Back home, Gretchen persuades her reluctant parents to use their influence to get her a job in the kitchen of Berlin’s prestigious Hotel Adlon, where she has always wanted to apprentice to be a chef. The hotel is only a few blocks away from their Berlin apartment. She gets a job as a dishwasher but her good looks and obvious culinary talents earn her quick promotions. One evening she is pressed into service as a waitress at a private dinner that includes Himmler, Goebbels, and Goering. Goering is entranced by her, calling her “a vision of Aryan youth” and instructs his photographer to take her picture with the group. The photo later appears in the newspaper Das Reich. Her birth mother, a Jew who has never had contact with her daughter except from afar, sees it.

Goering is so taken with Gretchen that he prevails upon Albert Speer, who knows the family (her father is an architect in Speer’s firm), to offer her a position as one of Hitler’s food tasters. She is told that the appointment is top secret and that she must swear never to tell anyone what she is doing. The job will involve travelling with Hitler on occasion, including to Obersalzberg and Wolf’s Lair. After much soul-searching, she agrees to submit to an onerous test to determine if she qualifies. Hitler himself shows up to witness the test. He is about to taste from one of the bowls of soup when she knocks the spoon out of his hand. It turns out it was poisoned, to test the candidates, and Gretchen smelled it. She gets the job.

As all this is happening, the war is taking a turn for the worse, with losses on the Russian front mounting. Speer is learning more about the concentration camps and the growing use of gas chambers for mass murder. Although he is loyal to Hitler, he is becoming increasingly concerned.

Also concerned is Gretchen’s birth mother, who had once worked in the von Bismarck home. When the family found they could not have a child, it was arranged that Krista would carry von Bismarck’s baby and surrender it to them at birth in exchange for a large amount of money and a letter of reference. She had to agree never to disclose that she was the mother.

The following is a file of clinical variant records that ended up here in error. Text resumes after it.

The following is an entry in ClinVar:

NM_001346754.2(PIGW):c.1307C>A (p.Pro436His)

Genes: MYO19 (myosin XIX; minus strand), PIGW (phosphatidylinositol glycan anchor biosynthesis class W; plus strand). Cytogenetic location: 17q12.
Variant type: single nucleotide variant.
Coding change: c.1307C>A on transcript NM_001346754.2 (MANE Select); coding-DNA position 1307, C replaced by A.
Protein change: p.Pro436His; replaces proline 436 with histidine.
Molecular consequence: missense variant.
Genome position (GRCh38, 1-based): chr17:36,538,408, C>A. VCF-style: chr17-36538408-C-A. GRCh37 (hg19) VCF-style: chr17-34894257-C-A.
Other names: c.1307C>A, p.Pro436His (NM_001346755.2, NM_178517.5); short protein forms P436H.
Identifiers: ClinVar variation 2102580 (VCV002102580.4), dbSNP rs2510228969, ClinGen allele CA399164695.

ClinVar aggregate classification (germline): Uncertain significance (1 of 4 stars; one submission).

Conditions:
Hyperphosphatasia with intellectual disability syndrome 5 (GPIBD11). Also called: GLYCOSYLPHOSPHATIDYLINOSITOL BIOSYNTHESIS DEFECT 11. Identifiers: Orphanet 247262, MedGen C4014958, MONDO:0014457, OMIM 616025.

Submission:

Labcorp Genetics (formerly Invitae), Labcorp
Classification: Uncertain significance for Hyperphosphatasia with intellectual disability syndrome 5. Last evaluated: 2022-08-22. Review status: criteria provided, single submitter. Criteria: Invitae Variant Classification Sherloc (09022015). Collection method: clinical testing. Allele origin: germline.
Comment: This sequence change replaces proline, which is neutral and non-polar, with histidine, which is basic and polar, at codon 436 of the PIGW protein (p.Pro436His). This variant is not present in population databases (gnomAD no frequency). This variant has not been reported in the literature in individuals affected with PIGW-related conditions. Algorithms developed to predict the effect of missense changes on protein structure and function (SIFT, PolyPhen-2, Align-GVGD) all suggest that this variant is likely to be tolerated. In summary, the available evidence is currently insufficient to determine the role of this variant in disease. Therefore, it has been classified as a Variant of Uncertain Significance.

Now, with Jews being rounded up and sent to the camps, Krista makes the hazardous trip back to Berlin to tell her daughter the truth and warn her of the danger she is in. Gretchen cannot believe what she is hearing and confronts her parents. In an emotional scene, they confirm the story.

As a result, Gretchen becomes much more sensitive to stories she hears about the treatment of Jews and other minorities. Because of her position, she overhears snippets of conversation and catches glimpse of documents that seem to verify the truth of the rumors.

In July 1944, Gretchen travels with Hitler to Wolf’s Lair, where an important strategy meeting involving many of the country’s top generals is to be held. She is in the kitchen when a thunderous explosion rocks the compound. Once it is clear what happened, she helps to tend the wounded, including Hitler himself. In the aftermath, she witnesses Hitler’s rage at the perpetrators and his merciless revenge. She is appalled by his cruelty and vindictiveness.